Full Movie: Discovering Mavericks – Jay Moriarity, Mark Foo, Peter Mel[HD]


In 1975, in the small town of
Half Moon Bay, California a lone surfer was poised on the beach
between the forested coastline and the deserted ocean,
about to make surf history. Jeff Clark dropped his surfboard
into the ice cold water and paddled toward the spot known
as Mavericks for the very first time A place surrounded by myth
and speculation. Some denied the existence
of Mavericks altogether. Big waves weren’t believed
to exist outside of Hawaii, while those who saw them were
certain the waves were too dangerous for
any human to surf. But all that was about to change. Half Moon Bay’s surf pioneer
would eventually shift the world’s spotlight to the phenomenal
waves of Mavericks thus changing our understanding
of the California coastline and the course of surf history,
forever. Lives have been touched
and transformed here. In some cases they have been taken. The surf legends of Mavericks were
all called to this place for a reason. Curiosity.
Adventure. Ego. To know God. To be a part of nature.
Each surfer came out changed in different ways but it wasn’t
just the wave that changed them. Long after the feeling of riding
the waves had faded away, it was their friendships that
remained. Their memories of those they grew to know and love,
and those they lost along the way. Located just 25 miles south of
San Francisco’s Golden Gate Bridge, Mavericks has been recognized
by the surf community as the ultimate wave, but it has
taken decades to achieve that title. Named in the early 1960s after
Maverick the dog who swam after his caretakers as
they tried to surf the area, the dog was safely rescued but, having only reached about
a quarter mile off shore, the surfers spotted the break
about two miles farther out and deemed the area too
dangerous to surf. Mavericks was left untouched
for over a decade until Jeff Clark moved to town.
Today, Mavericks is referred to as one of the most
awe-inspiring waves in the world. Hollywood just wrapped up
a twenty million dollar movie about the young Mavericks surfer,
Jay Moriarity, whose genuine enthusiasm for life and riding
the waves of Mavericks was unparalleled in his time. Key day of filming in the surfing
movie “Of Men and Mavericks” The Jay Moriarity Story Honored to be a part of it in any
small way to help recognize what Mavericks is all
about. What Jay was all about Hopefully gromits and grandkids
will see what it was like during this period in time. We were
representing sort of the original guard of guys surfing
Mavericks, the Mavericks pioneers so we were kind of a blend of
like Richard Schmidt, Vince Collier, Jeff Clark, Tom Powers, Charlie
Heitman. All the guys that were the first guys surfing up there. Many local surfers have been
used as extras in the film. Today was their big day. One thousand strong, these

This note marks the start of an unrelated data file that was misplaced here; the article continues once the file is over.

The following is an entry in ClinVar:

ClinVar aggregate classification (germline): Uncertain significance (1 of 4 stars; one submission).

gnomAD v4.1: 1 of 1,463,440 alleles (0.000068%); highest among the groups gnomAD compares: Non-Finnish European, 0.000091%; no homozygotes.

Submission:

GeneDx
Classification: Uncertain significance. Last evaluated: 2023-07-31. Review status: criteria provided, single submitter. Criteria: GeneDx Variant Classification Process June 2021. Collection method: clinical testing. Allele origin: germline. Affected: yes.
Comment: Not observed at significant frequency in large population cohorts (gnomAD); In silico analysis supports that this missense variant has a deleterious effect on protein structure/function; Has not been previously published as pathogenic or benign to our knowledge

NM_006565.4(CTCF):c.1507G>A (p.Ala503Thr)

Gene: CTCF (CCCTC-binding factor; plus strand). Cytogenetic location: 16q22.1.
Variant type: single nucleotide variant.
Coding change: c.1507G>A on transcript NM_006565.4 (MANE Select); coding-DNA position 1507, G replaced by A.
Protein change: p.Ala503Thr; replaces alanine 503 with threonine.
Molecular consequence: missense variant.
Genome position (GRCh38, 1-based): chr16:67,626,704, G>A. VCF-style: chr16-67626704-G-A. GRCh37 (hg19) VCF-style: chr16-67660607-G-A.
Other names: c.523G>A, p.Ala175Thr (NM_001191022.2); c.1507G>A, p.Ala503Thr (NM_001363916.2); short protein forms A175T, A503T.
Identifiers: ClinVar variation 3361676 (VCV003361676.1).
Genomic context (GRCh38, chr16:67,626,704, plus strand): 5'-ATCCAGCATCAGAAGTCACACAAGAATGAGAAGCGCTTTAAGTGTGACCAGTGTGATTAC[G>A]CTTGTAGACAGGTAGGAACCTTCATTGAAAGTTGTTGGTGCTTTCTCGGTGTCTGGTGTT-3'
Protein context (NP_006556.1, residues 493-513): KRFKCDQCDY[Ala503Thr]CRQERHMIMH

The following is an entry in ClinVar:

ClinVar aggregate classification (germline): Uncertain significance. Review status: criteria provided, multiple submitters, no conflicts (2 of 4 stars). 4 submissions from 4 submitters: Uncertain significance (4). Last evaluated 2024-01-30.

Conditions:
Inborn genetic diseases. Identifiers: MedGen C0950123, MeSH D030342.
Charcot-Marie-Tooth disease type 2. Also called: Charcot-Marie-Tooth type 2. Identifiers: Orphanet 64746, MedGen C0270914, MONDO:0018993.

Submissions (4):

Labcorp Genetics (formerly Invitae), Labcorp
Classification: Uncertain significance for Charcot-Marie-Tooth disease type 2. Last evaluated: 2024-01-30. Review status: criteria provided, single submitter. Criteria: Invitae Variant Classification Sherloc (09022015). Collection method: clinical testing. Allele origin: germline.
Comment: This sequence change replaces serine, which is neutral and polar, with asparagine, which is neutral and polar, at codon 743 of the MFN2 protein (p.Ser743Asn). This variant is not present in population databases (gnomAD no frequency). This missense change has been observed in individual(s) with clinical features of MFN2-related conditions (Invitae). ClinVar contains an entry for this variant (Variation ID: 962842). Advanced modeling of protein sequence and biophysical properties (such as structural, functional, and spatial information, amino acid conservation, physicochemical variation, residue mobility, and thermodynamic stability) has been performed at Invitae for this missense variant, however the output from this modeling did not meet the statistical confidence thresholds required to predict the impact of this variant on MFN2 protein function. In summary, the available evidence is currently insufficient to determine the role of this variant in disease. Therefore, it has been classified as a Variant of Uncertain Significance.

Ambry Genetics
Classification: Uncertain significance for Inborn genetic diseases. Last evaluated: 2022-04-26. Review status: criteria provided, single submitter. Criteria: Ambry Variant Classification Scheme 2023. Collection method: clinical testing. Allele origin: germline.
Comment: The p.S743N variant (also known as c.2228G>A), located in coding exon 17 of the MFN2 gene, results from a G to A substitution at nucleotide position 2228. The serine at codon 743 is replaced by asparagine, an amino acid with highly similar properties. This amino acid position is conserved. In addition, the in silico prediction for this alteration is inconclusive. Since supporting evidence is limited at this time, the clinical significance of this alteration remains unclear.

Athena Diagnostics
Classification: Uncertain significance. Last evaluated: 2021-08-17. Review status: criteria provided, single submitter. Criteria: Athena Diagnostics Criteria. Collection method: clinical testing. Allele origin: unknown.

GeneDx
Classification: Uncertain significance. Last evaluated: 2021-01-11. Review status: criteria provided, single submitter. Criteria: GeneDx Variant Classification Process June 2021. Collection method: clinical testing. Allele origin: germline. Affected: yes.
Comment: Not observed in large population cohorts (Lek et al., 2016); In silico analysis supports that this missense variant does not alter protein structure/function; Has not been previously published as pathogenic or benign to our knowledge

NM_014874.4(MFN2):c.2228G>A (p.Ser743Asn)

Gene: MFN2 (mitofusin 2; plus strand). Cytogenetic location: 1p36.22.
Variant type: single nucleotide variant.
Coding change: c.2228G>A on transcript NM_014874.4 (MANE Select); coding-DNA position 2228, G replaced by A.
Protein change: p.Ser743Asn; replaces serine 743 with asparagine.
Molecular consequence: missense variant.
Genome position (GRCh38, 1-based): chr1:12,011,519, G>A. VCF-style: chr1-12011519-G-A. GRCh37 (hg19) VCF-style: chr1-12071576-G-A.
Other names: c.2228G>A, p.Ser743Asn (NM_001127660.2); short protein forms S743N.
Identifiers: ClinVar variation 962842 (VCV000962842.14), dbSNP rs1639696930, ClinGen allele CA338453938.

local surfers hit the ocean hit the the ocean near Pleasure Point. I see the whole community coming
together in Jay’s name and this is perfect. Mixed in among the maze of boards
and colorful wetsuits, is Jay’s widow, Kim. She thanked
the crowd for supporting her husband and asked them
to live their lives to the fullest, the way Jay did. I know Jay’s here looking over us.
His spirit lives on in each one of your smiles, your laughs, and
every time you treat each other good. And you guys be safe out there today
please have fun and live like Jay.
Thank You, Love You. I came across this story you know
and it’s a beautiful story it’s kind of inspiring. You know
this guy lived an incredible life. You read it,
you know, I want to want to be involved with that.
I always wanted to learn to surf so here I am, and I’m surfing now. While filming a scene one of
the lead actors, Gerard Butler, playing Jay’s neighbor and
surf mentor, almost drowned in the ferocious waves after
a two-wave hold down. Butler is not an experienced surfer
and had not surfed much prior to the filming
of the movie. You know, filmmakers were working
on a shot of Gerard Butler paddling out at the local
big wave spot with local surfer named Peter Mel when a round
of rogue wave caught them. These waves came out of nowhere
and I’m with three of the best surfers in the world and they’re
just going, “paddle Jay, paddle!” and I’m paddling on my board
this just, wave, spread across the skylight and it came and it
was about thirty feet high and I just dived in and it took me.
And I was under, and I’m thinking, you get to that stage where you’re
like, ‘ugh! I got to get out, I gotta get out’ and it ripped my
leash off so I knew, you know, there was nothing to pull me up,
I’m just tumbling tumbling tumbling tumbling tumbling, going going,
and I’m thinking, I need to get up, I need to get up, and then I felt
the next wave go and it all started all over again and I’m like –
Oh my God. Wow. When he made it to the surface,